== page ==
I would like to see the Devils not give up so many opportunities to another team. But I’ll take the Devils out-shooting and nearly out-attempting a Penguins team that features Sidney Crosby, Evgeni Malkin, Phil Kessel, Patric Hornqvist, and Kris Letang over focusing and likely failing to keep them quiet.
A Not So Fun Fact: Every New Jersey Devil skater registered at least one shot on net tonight except for, believe it or not, Kyle Palmieri. It’s OK, the Montvale man had a shot re-directed in by Boyle so he got a point out of it.
Better Than I Thought: In the first half of the game or so, I thought the Devils’ top line was the only one that was not really impressive. Taylor Hall, Nico Hischier, and Palmieri seemingly did not generate a lot on the ice. Of course, I should have told my brain to be more patient because they would definitely make more things happen. They ended up being among the best in CF% for the Devils forwards tonight. Hall did finish the night with four shots plus an assist on Boyle’s third goal; Hischier did have one strong shot turned aside; Palmieri created Boyle’s second goal; and the line kept things moving forward in the third period to help ensure there would be no Pittsburgh comeback.
A More Fun Fact: The two non-Boyle goals were notable for each scorer. The first goal of the game came from Will Butcher on a put-back from the right circle. The goal is Butcher’s first of the 2018-19 season and his first 5-on-5 point of the season as well. Butcher had a good night, which was encouraging after some rough ones. He had a three-point night with two secondary assists on Boyle’s power play goals.
The fifth goal for New Jersey was a slam dunk by Travis Zajac at the top of the crease. Less than a minute into the third period, Marcus Johansson drops the puck off for Damon Severson to go down the left sideboards. Severson found a seam to a wide open Zajac at the net - pass, shot, score. That goal was Zajac’s 171st of his career, which put him ahead of Pat Verbeek for sixth all time in goals by a Devil according to Hockey-Reference. Kirk Muller is next on the list at 185. The goal was a sweet finish to another fine game by Zajac.
My Two Favorite Non-Scoring Play That Highlights How this Game Went for NJ: In the second period, Zajac picked off a neutral zone pass and led a quick 2-on-1 rush with Miles Wood. Zajac passed it across to Wood, who fired a hard shot that Murray stopped. Wood darted in to pick up the rebound and tossed it to an oncoming Johansson for a shot. Murray stopped that and Wood again darted in to collect the rebound. Olli Maatta hooked him and was caught by the ref. This play did not score, but it showed how this line took a mistake by Pittsburgh and turned it into something very good. By the way, Boyle tipped in Palmieri’s shot seven seconds into this power play.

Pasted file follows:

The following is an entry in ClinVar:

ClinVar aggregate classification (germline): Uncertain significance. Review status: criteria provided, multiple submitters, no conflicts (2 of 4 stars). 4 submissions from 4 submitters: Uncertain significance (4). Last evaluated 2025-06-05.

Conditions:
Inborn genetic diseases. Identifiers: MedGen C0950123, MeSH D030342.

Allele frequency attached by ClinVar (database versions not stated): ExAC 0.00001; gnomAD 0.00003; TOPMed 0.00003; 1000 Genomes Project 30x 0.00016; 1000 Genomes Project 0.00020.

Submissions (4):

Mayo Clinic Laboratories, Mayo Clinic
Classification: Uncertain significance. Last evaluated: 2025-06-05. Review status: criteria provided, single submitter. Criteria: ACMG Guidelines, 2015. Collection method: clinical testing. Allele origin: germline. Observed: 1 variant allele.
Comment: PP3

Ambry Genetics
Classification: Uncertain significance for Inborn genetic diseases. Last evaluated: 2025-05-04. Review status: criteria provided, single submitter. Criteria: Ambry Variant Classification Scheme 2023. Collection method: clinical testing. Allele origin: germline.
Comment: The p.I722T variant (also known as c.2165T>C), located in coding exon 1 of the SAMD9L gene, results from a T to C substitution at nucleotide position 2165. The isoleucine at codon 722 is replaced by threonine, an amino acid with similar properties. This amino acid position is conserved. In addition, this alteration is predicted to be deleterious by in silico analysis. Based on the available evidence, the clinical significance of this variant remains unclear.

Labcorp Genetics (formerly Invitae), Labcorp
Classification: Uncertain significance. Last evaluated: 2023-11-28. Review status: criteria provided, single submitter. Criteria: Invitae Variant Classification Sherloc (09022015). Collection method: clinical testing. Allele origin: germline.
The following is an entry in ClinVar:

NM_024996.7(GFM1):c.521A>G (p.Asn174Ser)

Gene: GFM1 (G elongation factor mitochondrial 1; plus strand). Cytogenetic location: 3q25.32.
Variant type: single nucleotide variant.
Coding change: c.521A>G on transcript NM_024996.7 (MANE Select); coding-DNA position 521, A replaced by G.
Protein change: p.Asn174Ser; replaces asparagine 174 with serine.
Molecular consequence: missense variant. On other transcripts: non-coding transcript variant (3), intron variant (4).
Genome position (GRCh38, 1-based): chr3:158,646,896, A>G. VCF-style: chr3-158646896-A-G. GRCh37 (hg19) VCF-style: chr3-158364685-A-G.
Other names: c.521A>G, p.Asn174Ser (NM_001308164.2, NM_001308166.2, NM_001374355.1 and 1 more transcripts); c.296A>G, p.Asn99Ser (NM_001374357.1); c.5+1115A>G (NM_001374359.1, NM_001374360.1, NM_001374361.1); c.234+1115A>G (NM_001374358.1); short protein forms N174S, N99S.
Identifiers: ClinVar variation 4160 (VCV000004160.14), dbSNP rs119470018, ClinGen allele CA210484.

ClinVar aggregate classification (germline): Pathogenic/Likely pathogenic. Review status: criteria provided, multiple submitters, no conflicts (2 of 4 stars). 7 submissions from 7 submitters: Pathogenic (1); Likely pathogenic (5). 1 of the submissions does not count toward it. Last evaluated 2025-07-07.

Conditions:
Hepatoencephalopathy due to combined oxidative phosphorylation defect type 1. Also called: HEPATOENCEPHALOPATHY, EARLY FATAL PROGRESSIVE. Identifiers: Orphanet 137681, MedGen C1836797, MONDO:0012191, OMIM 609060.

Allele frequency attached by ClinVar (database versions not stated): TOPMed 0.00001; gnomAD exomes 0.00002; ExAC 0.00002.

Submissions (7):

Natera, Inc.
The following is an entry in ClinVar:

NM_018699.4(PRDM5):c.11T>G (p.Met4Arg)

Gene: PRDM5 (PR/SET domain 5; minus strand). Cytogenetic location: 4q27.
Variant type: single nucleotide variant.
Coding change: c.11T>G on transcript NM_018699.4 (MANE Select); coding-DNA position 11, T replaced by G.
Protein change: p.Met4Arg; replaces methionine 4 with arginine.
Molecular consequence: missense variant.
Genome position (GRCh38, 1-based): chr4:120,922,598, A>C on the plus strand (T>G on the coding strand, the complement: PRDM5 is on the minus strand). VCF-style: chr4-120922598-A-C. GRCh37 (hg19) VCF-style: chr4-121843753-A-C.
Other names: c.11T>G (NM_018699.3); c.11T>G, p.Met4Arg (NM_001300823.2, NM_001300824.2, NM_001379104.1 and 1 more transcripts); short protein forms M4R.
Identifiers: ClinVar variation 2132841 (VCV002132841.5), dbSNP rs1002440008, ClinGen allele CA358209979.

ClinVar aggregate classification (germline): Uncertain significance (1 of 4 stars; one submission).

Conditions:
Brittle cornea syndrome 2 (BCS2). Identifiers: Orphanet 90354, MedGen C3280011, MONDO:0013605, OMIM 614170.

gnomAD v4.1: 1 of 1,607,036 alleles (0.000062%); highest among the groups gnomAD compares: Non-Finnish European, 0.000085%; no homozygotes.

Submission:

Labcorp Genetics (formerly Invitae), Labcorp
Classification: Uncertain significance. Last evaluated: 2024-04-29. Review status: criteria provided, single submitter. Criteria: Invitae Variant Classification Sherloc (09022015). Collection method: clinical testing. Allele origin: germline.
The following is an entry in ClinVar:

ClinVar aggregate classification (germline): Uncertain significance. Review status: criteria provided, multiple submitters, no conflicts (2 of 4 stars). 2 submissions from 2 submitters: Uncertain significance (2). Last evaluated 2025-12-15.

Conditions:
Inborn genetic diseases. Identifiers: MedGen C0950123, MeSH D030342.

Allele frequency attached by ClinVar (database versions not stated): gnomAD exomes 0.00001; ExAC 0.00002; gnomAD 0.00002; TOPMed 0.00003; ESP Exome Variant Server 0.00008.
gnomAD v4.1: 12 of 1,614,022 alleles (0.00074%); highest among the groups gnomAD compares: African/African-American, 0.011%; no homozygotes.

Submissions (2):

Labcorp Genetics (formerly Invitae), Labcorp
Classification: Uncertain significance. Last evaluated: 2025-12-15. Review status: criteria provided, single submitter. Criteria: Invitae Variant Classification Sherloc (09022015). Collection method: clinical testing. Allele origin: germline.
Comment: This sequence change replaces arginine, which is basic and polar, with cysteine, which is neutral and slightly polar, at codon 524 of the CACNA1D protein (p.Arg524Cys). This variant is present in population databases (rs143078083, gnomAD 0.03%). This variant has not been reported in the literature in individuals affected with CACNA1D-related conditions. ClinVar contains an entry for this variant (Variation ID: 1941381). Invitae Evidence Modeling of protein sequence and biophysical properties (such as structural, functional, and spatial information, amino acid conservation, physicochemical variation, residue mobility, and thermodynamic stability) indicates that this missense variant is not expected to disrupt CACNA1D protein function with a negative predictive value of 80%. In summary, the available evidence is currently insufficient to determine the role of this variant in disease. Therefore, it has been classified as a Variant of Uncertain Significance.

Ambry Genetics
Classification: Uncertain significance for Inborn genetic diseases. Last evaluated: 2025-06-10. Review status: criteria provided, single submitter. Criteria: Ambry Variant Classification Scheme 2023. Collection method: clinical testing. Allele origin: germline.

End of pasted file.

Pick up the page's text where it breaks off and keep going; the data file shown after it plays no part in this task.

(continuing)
Later in the second period, after the Devils killed a slashing minor on Joey Anderson, Riley Sheahan was working with the puck in the right corner against Mirco Mueller. Mueller stuck with Sheahan as the Penguin tried to catch Mueller in a pick. Brett Seney was supporting Mueller by hanging back enough to see it develop but close enough to intervene. Sheahan made a move, Mueller dodged the pick, Seney came in to get the puck away, and it led to a zone exit. Those are the little plays that the Devils did tonight that they really were not doing in recent games. That was a play mostly off the puck, which is encouraging for the notion that the Devils may be turning a corner.
Comfortable Despite 36: Keith Kinkaid had a great game in net. He made some heads-up saves in the first and second period to keep the score as it was. Even in the “garbage time” of the third period, Kinkaid had an array of stops from holding pucks in close to denying Crosby on a 2-on-1 with a stellar kick save to stopping Carl Hagelin taking a free shot near the end of regulation. He faced a lot of rubber tonight and he was seemingly unflappable. Even after conceding a not-so-good slap shot goal from Jamie Oleksiak in the first period, Kinkaid carried on like it was nothing and kept the Penguins to nothing more. It was refreshing that he played well and the Devils put up a big enough score such that it was not entirely necessary. I still appreciate it. He’s earned a night off, for sure.
Another Milestone: Andy Greene played in his 800th NHL game tonight. Only seven other players appeared in more games for the Devils; according to Hockey-Reference they are Daneyko, Elias, Stevens, MacLean, Niedermayer, Zajac, and Pandolfo. It is remarkable that the undrafted signee out of Miami (of Ohio) has made it this far.
The run of play was not kind to Greene as the Devils were out-attempted the most disproportionate with him on the ice at 11-18 in 5-on-5 play. But the Devils were only out-shot 8-9, so it was not that damaging. Plus, Greene was a solid penalty killer and even had a shorthanded breakaway. His move on it was not so bad, but Murray denied him. All the same, Greene also had the unenviable match-up of Malkin, Kessel, and Hagelin - three speedsters with plenty of talent. It is notable that those three were limited to five shots on net total with Malkin only having one. It was not so bad for Greene.
Defensemen Standouts Going Forward: While Butcher got his goal, Ben Lovejoy had himself a good night. He was great at the point, he did not handle every puck like it was a grenade, he took four shots on net (yes, four on target), and one of those shots created Boyle’s first goal tonight. When he was on the ice, the Devils were usually on offense in 5-on-5 play and that is good for #12. Like Greene, he took care of business on the PK. He also took care of some of Hornqvist’s nonsense in the second period.